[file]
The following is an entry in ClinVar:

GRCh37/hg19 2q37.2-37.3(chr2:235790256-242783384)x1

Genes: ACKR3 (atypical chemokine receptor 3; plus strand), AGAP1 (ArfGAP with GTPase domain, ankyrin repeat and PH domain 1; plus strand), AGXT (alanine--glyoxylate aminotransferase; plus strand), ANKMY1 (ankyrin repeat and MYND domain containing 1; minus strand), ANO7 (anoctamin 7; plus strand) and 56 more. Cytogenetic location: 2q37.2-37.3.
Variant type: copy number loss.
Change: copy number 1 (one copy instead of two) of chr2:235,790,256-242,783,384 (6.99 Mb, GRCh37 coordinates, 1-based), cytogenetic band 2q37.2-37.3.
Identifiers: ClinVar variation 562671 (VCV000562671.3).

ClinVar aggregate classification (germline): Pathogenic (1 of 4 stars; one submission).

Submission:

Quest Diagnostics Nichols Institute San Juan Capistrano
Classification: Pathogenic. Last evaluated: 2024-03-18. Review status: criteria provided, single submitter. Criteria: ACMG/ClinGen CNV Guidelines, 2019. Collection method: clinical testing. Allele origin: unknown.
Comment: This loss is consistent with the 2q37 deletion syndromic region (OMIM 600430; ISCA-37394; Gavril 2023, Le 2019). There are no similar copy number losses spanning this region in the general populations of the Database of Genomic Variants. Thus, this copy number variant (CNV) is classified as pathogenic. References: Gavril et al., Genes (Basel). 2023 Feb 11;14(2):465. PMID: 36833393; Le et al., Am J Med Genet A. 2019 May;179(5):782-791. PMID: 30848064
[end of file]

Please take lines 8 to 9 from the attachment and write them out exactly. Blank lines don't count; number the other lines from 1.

Submission:

Quest Diagnostics Nichols Institute San Juan Capistrano